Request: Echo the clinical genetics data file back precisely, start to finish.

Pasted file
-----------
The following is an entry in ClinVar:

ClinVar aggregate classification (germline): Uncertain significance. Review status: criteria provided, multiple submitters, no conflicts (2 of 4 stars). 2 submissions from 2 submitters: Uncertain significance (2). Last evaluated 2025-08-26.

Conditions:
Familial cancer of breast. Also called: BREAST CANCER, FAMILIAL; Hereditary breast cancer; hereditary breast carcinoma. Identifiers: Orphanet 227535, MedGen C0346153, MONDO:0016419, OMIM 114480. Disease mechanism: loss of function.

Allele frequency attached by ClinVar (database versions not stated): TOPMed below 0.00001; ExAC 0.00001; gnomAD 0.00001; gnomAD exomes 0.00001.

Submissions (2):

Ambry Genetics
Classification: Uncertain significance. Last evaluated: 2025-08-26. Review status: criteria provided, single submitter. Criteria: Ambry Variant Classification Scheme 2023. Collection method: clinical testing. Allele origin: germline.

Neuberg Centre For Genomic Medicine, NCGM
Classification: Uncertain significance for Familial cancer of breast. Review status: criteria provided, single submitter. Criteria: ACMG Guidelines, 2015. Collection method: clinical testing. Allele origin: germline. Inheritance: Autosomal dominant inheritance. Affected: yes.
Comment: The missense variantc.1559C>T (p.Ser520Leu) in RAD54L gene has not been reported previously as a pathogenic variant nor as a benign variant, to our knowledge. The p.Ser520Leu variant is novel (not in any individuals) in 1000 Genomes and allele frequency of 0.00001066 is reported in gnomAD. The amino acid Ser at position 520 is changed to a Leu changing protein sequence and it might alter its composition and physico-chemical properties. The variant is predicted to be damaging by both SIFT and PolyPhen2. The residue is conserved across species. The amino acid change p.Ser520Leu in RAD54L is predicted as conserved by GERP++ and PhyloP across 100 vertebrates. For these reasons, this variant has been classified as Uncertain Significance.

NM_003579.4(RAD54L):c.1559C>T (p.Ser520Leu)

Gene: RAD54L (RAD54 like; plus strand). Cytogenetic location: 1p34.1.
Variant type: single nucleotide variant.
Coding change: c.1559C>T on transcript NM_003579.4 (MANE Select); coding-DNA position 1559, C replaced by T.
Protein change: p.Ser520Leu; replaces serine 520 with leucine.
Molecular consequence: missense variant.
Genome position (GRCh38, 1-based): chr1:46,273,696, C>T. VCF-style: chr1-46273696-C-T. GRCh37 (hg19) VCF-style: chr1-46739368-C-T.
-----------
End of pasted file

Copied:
The following is an entry in ClinVar:

ClinVar aggregate classification (germline): Uncertain significance. Review status: criteria provided, multiple submitters, no conflicts (2 of 4 stars). 2 submissions from 2 submitters: Uncertain significance (2). Last evaluated 2025-08-26.

Conditions:
Familial cancer of breast. Also called: BREAST CANCER, FAMILIAL; Hereditary breast cancer; hereditary breast carcinoma. Identifiers: Orphanet 227535, MedGen C0346153, MONDO:0016419, OMIM 114480. Disease mechanism: loss of function.

Allele frequency attached by ClinVar (database versions not stated): TOPMed below 0.00001; ExAC 0.00001; gnomAD 0.00001; gnomAD exomes 0.00001.

Submissions (2):

Ambry Genetics
Classification: Uncertain significance. Last evaluated: 2025-08-26. Review status: criteria provided, single submitter. Criteria: Ambry Variant Classification Scheme 2023. Collection method: clinical testing. Allele origin: germline.

Neuberg Centre For Genomic Medicine, NCGM
Classification: Uncertain significance for Familial cancer of breast. Review status: criteria provided, single submitter. Criteria: ACMG Guidelines, 2015. Collection method: clinical testing. Allele origin: germline. Inheritance: Autosomal dominant inheritance. Affected: yes.
Comment: The missense variantc.1559C>T (p.Ser520Leu) in RAD54L gene has not been reported previously as a pathogenic variant nor as a benign variant, to our knowledge. The p.Ser520Leu variant is novel (not in any individuals) in 1000 Genomes and allele frequency of 0.00001066 is reported in gnomAD. The amino acid Ser at position 520 is changed to a Leu changing protein sequence and it might alter its composition and physico-chemical properties. The variant is predicted to be damaging by both SIFT and PolyPhen2. The residue is conserved across species. The amino acid change p.Ser520Leu in RAD54L is predicted as conserved by GERP++ and PhyloP across 100 vertebrates. For these reasons, this variant has been classified as Uncertain Significance.

NM_003579.4(RAD54L):c.1559C>T (p.Ser520Leu)

Gene: RAD54L (RAD54 like; plus strand). Cytogenetic location: 1p34.1.
Variant type: single nucleotide variant.
Coding change: c.1559C>T on transcript NM_003579.4 (MANE Select); coding-DNA position 1559, C replaced by T.
Protein change: p.Ser520Leu; replaces serine 520 with leucine.
Molecular consequence: missense variant.
Genome position (GRCh38, 1-based): chr1:46,273,696, C>T. VCF-style: chr1-46273696-C-T. GRCh37 (hg19) VCF-style: chr1-46739368-C-T.